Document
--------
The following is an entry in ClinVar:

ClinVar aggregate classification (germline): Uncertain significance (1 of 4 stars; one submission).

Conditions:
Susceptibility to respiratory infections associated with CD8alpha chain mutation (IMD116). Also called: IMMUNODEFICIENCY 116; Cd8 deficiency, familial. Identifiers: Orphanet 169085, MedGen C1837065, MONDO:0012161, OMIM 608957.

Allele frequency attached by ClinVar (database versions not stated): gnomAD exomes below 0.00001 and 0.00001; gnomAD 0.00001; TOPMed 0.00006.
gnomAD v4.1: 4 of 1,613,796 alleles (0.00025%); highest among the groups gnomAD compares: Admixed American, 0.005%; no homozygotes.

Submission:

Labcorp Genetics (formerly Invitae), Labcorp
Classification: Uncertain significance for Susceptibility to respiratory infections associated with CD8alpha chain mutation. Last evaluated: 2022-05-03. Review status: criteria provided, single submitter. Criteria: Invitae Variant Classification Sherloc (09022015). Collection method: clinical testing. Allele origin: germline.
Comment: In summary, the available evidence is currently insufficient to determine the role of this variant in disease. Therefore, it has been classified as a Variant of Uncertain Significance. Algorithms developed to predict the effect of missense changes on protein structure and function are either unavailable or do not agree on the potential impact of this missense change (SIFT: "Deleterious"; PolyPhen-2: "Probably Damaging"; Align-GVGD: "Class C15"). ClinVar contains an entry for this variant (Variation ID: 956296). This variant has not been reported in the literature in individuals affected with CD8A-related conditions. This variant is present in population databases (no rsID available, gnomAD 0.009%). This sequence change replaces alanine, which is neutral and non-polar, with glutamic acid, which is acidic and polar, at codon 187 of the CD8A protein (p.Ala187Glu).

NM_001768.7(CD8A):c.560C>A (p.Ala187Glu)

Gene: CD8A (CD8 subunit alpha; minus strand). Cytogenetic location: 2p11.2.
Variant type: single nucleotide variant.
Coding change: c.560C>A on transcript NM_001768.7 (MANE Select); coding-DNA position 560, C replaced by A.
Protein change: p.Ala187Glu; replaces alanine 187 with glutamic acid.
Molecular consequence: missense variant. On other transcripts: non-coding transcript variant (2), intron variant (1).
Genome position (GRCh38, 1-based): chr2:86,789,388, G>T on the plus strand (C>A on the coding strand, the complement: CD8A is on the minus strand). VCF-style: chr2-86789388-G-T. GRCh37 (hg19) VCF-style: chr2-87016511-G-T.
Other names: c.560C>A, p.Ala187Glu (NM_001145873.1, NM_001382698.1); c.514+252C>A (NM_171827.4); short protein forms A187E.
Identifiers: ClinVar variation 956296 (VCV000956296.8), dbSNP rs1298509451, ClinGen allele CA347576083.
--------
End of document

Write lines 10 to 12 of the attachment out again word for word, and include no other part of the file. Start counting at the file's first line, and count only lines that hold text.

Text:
Comment: In summary, the available evidence is currently insufficient to determine the role of this variant in disease. Therefore, it has been classified as a Variant of Uncertain Significance. Algorithms developed to predict the effect of missense changes on protein structure and function are either unavailable or do not agree on the potential impact of this missense change (SIFT: "Deleterious"; PolyPhen-2: "Probably Damaging"; Align-GVGD: "Class C15"). ClinVar contains an entry for this variant (Variation ID: 956296). This variant has not been reported in the literature in individuals affected with CD8A-related conditions. This variant is present in population databases (no rsID available, gnomAD 0.009%). This sequence change replaces alanine, which is neutral and non-polar, with glutamic acid, which is acidic and polar, at codon 187 of the CD8A protein (p.Ala187Glu).

NM_001768.7(CD8A):c.560C>A (p.Ala187Glu)

Gene: CD8A (CD8 subunit alpha; minus strand). Cytogenetic location: 2p11.2.